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Lobster tacos might sound extravagant, but they are a thing on both the Pacific Coast of Mexico, as well as the Yucatan Peninsula. Here’s an easy way to make them you’ll find yourself coming back to again and again.
I’ve seen lobster tacos fried and grilled, and that’s nice, but I still prefer my lobster steamed and then bathed in butter, or straight up butter-poached, for that matter. These are spiny lobster tails from Florida I brought back from a trip to the Keys; any lobster will do.
I simply put a few tails on a steamer tray in a pot with a little water in it, steam the lobster tails for about 10 minutes, remove them from their shells and dunked them in melted butter. After I ate a piece — ’cause you have to, you know? — I cut them into bite-sized pieces and tossed them with a variant on the standard pico de gallo we all know and love.
The salsa is called salpicon, which at its core is a pico de gallo with shredded cabbage and often chopped radishes added to it. You see seafood mixed with this a lot all over Mexico, sometimes stuffed into a roasted poblano — kinda awesome.
That’s really all these lobster tacos are. Simple, buttery lobster tossed with good things that add crunch, spice, tartness, a little sweetness, and that herbal touch you get from cilantro.
If you wanted to sex up your lobster tacos, a good option would be to whip together Mexican crema with your favorite Mexican hot sauce — Huichol, Culichi or Cholula would be my recommendations — and drizzle that on top. If you can’t find Mexican crema, which is thinner than American sour cream, thin sour cream with a touch of regular cream.
Want a bit more heft? Smear some refried beans on the tortilla before you top with the lobster and salpicon. Could you add cheese? I suppose, but I wouldn’t. Not here.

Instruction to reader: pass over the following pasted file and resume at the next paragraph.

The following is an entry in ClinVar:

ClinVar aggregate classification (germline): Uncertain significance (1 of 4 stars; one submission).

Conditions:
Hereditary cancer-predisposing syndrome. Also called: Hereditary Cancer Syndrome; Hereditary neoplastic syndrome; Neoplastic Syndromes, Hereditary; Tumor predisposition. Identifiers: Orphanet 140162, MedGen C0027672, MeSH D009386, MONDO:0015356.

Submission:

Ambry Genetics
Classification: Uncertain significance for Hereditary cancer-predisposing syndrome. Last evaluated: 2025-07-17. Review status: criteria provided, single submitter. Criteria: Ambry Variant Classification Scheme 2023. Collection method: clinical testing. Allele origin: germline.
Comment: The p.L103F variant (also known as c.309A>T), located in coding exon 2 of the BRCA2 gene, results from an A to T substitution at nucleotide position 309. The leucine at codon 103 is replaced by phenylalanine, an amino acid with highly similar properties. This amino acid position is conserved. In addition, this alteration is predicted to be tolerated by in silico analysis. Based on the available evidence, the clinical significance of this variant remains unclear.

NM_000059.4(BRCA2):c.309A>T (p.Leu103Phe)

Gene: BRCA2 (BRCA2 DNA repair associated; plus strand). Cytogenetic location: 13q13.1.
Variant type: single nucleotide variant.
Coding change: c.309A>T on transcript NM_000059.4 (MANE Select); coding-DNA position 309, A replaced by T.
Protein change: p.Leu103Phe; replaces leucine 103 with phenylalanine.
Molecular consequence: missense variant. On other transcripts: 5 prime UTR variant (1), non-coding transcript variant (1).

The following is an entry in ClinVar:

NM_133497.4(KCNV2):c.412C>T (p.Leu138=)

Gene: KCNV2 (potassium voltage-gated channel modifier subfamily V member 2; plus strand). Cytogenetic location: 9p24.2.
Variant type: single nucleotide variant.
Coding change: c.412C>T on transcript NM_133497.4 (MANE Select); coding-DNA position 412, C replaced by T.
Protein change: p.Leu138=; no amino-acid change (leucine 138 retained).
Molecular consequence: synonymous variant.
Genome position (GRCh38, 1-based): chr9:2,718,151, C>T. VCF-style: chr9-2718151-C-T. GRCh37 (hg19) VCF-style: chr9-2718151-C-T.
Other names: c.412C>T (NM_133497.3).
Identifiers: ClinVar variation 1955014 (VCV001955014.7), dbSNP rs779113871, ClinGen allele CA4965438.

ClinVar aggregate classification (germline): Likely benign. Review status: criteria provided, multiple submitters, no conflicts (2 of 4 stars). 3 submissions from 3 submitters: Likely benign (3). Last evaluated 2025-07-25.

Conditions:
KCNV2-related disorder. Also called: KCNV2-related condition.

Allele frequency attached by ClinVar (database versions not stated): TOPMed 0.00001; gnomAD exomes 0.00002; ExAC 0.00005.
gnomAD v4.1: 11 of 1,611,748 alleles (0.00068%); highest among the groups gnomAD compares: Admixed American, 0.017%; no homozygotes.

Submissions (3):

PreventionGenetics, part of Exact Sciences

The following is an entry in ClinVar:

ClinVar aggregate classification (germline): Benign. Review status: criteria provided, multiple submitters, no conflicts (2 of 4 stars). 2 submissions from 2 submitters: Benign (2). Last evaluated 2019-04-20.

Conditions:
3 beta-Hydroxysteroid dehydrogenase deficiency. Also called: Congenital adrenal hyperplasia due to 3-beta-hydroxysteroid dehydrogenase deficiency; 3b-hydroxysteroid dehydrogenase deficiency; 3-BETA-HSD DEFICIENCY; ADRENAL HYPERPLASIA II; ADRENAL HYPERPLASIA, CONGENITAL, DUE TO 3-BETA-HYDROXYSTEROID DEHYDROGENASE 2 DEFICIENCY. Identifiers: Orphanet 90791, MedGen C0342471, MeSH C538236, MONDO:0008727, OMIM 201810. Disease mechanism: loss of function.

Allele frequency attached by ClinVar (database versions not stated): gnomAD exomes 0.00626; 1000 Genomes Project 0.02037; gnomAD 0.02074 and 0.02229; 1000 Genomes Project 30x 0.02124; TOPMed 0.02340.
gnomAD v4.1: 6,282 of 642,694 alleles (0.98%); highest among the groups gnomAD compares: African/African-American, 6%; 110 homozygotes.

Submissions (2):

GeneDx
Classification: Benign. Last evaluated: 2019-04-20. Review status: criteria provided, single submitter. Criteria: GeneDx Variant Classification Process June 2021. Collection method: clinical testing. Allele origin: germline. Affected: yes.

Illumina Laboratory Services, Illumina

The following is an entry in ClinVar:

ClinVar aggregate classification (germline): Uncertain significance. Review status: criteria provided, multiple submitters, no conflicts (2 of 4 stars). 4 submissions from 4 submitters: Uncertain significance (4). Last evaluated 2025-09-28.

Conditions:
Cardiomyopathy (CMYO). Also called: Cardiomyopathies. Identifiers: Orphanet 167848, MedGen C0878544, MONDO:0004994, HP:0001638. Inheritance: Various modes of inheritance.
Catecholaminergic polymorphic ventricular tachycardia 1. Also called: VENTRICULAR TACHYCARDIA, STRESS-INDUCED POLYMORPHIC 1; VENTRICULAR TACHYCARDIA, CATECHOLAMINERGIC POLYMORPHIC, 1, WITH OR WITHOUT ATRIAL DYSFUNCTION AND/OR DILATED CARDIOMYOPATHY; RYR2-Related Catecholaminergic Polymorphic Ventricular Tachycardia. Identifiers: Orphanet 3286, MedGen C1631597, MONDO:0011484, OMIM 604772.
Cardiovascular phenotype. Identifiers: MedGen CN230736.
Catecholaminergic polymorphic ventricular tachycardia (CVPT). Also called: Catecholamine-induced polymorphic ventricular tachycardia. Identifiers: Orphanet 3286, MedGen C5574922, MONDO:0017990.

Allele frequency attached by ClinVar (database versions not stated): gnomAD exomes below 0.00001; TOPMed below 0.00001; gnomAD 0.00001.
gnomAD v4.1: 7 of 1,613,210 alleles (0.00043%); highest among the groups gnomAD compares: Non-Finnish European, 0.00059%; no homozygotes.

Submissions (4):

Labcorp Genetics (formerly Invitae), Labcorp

No lobster handy? Peeled shrimp or crawfish tails would be an almost perfect substitute, and squid or octopus would really shine here, too. Little steamed clams would be nice, and sure, you can use chunks of fish. If you go the fish route, you want dense, meaty fish like tautog, shark, swordfish, sturgeon, cobia, grouper, amberjack or yellowtail, pike or flathead catfish.
Corn tortillas are what you want here. I make my own, and if you want to learn how, here is my tutorial on how to make corn tortillas.
- 1 white onion, diced
- 1/2 cup lime juice
- Salt to taste
- 1 teaspoon dried Mexican oregano (optional)
- 1 cup finely shredded cabbage
- 6 small radishes, chopped
- 1 to 3 habaneros, minced (See below)
- 3 Roma tomatoes, diced
- 1/2 cup chopped cilantro
- 1/3 cup melted butter
- 1 1/2 pounds lobster tails
- 12 Corn tortillas
- Start by soaking the minced onion in the lime juice. Sprinkle salt over it and mix well. Now cut all your other vegetables. Doing it this way will take the sting out of the onions.
- Chop all your other vegetables and add them to the bowl with the lime juice and onions. Mix well and add salt to taste. Have this ready for the lobster.
- Heat your tortillas now. If you are making your own, make them after the salpicon but before you steam the lobster.
- Set a steamer tray in a pot and pour enough water to come up to just below the level of the tray. Cover the pot and bring this to a boil. Lift the lid, set the lobster tails on the tray, cover the pot and steam for about 10 to 15 minutes. Big Maine lobster tails can take 15 minutes, but little Caribbean or Pacific lobster tails will only take about 10 minutes.
- Meanwhile, melt the butter in a little pot. When the lobster is ready, remove it from the shells and cut into bite-sized pieces. Put the lobster in a bowl and toss with the melted butter.
- Mix the lobster with the salpicon, add it to tortillas and have at it!
Nutrition information is automatically calculated, so should only be used as an approximation.